The Need for Meaningful Regulations

When looking at the success stories of leakage management on a country by country base it is evident that the countries where water loss management is succeeding are those where well-structured and balanced federal or state water loss management regulations are in place. The United States largely lacks such structure; however a lack of uniform and proactive regulations is not limited to the United States since a similar lack of recognition of water loss problems exists around the world.

Many areas of the United States have suffered significant periods of drought in the past 20 years. A severe drought in California from 1987 to 1992 triggered strict customer demand restrictions, yet very little emphasis was placed on the need for water suppliers to accurately quantify and manage their water losses.

Severe drought in parts of the United States has been a primary reason why customer water conservation programs have become well established and backed by regulations and incentives coming from federal and state levels. Many of these programs, however, would not exist had local, state, or federal regulations failed to be enacted. In the United States, it is inevitable that meaningful, industry-wide accountability and loss control improvements will come about as new federal regulations are passed requiring such. The highly fragmented water regulatory structure in the United States makes regulatory decisions and structures highly complex; however, federal and state regulatory authorities should strongly consider the need to begin to formulate a basic regulatory structure to motivate water suppliers to assess and manage their water losses in accordance with recognized best management practices. The 1996 Amendments to the Safe Drinking Water Act are a good example that federal regulations can be applied to the U.S. drinking water industry. These regulations motivated new programs and structures that have clearly increased the quality of drinking water across the United States. Similarly, a regulatory structure for water accountability and loss control is possible in the United States; but awareness of the issues must be heightened and political will has to be mustered.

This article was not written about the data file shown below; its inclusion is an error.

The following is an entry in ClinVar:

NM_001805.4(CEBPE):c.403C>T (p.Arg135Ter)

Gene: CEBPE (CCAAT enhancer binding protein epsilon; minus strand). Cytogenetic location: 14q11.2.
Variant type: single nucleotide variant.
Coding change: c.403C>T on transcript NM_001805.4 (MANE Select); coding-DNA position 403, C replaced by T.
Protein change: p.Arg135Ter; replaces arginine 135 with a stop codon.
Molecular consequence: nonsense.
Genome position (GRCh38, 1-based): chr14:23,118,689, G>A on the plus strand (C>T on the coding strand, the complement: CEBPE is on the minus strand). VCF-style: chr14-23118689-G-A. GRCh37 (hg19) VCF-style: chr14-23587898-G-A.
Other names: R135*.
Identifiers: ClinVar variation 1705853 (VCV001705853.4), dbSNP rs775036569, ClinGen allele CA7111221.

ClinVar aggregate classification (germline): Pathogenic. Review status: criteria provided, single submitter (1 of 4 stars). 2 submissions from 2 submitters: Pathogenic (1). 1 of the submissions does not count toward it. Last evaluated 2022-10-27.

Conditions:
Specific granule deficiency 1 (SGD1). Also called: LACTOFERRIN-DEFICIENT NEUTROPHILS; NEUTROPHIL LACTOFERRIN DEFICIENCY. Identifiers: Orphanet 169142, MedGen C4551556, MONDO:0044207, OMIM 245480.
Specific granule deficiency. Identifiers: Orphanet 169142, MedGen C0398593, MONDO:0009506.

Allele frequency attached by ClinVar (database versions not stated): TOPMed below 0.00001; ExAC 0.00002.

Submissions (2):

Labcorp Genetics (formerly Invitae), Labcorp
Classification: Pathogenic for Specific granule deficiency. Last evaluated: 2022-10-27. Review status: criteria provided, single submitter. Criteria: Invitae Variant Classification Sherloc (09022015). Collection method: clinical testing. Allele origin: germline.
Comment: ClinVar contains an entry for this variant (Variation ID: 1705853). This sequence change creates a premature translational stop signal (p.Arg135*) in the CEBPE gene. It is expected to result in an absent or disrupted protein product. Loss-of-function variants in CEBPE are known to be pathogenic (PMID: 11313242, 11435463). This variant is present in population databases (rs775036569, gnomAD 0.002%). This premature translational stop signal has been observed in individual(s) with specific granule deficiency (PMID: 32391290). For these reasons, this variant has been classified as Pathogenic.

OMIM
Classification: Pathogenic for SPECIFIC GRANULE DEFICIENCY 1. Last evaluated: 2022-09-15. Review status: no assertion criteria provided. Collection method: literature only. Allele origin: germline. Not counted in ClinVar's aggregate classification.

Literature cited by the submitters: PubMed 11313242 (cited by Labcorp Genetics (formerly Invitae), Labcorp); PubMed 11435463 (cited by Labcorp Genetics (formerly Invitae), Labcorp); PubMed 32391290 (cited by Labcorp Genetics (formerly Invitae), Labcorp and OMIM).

As discussed, there have been many very positive changes in the U.S. water industry since the start of the new millennium, with several states and regulatory authorities adopting and/or promoting standardized water loss management. The authors believe that it is only a matter of time until efficient water loss management is required on a federal level in the United States, with many projected benefits for water consumers, water utilities, and the environment.

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